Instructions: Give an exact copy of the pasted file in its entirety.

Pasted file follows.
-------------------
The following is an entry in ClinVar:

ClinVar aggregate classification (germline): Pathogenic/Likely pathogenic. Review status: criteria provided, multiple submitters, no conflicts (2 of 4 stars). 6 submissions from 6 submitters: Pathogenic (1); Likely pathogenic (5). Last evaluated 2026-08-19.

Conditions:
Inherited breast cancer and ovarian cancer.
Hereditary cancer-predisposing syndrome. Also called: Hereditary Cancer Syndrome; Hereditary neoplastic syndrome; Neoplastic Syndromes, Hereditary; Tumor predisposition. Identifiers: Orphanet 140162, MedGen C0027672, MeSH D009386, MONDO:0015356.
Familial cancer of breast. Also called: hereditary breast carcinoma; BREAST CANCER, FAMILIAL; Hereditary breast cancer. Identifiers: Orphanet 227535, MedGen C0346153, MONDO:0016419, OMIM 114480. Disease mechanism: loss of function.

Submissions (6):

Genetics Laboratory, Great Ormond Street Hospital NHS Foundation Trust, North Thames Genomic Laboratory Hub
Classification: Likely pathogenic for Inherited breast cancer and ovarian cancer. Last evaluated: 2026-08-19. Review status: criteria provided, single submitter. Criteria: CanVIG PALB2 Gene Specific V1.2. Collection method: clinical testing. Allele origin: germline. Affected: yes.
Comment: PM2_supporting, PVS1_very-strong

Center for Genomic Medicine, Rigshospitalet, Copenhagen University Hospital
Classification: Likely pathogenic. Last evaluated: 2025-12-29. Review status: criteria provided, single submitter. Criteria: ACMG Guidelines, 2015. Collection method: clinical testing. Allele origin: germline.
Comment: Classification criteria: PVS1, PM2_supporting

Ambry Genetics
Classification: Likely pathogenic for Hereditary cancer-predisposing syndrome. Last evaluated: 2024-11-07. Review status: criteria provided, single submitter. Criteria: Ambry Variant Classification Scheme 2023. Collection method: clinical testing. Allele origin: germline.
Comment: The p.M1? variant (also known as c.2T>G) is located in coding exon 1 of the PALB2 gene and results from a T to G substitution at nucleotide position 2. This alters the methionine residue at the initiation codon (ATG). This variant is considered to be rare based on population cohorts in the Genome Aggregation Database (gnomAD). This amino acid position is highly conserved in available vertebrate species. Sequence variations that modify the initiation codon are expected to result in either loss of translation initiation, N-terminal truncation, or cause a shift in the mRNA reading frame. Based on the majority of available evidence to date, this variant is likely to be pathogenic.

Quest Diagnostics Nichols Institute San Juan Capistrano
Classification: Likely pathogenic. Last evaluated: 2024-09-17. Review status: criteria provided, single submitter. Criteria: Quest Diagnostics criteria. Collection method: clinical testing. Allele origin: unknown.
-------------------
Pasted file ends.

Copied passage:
The following is an entry in ClinVar:

ClinVar aggregate classification (germline): Pathogenic/Likely pathogenic. Review status: criteria provided, multiple submitters, no conflicts (2 of 4 stars). 6 submissions from 6 submitters: Pathogenic (1); Likely pathogenic (5). Last evaluated 2026-08-19.

Conditions:
Inherited breast cancer and ovarian cancer.
Hereditary cancer-predisposing syndrome. Also called: Hereditary Cancer Syndrome; Hereditary neoplastic syndrome; Neoplastic Syndromes, Hereditary; Tumor predisposition. Identifiers: Orphanet 140162, MedGen C0027672, MeSH D009386, MONDO:0015356.
Familial cancer of breast. Also called: hereditary breast carcinoma; BREAST CANCER, FAMILIAL; Hereditary breast cancer. Identifiers: Orphanet 227535, MedGen C0346153, MONDO:0016419, OMIM 114480. Disease mechanism: loss of function.

Submissions (6):

Genetics Laboratory, Great Ormond Street Hospital NHS Foundation Trust, North Thames Genomic Laboratory Hub
Classification: Likely pathogenic for Inherited breast cancer and ovarian cancer. Last evaluated: 2026-08-19. Review status: criteria provided, single submitter. Criteria: CanVIG PALB2 Gene Specific V1.2. Collection method: clinical testing. Allele origin: germline. Affected: yes.
Comment: PM2_supporting, PVS1_very-strong

Center for Genomic Medicine, Rigshospitalet, Copenhagen University Hospital
Classification: Likely pathogenic. Last evaluated: 2025-12-29. Review status: criteria provided, single submitter. Criteria: ACMG Guidelines, 2015. Collection method: clinical testing. Allele origin: germline.
Comment: Classification criteria: PVS1, PM2_supporting

Ambry Genetics
Classification: Likely pathogenic for Hereditary cancer-predisposing syndrome. Last evaluated: 2024-11-07. Review status: criteria provided, single submitter. Criteria: Ambry Variant Classification Scheme 2023. Collection method: clinical testing. Allele origin: germline.
Comment: The p.M1? variant (also known as c.2T>G) is located in coding exon 1 of the PALB2 gene and results from a T to G substitution at nucleotide position 2. This alters the methionine residue at the initiation codon (ATG). This variant is considered to be rare based on population cohorts in the Genome Aggregation Database (gnomAD). This amino acid position is highly conserved in available vertebrate species. Sequence variations that modify the initiation codon are expected to result in either loss of translation initiation, N-terminal truncation, or cause a shift in the mRNA reading frame. Based on the majority of available evidence to date, this variant is likely to be pathogenic.

Quest Diagnostics Nichols Institute San Juan Capistrano
Classification: Likely pathogenic. Last evaluated: 2024-09-17. Review status: criteria provided, single submitter. Criteria: Quest Diagnostics criteria. Collection method: clinical testing. Allele origin: unknown.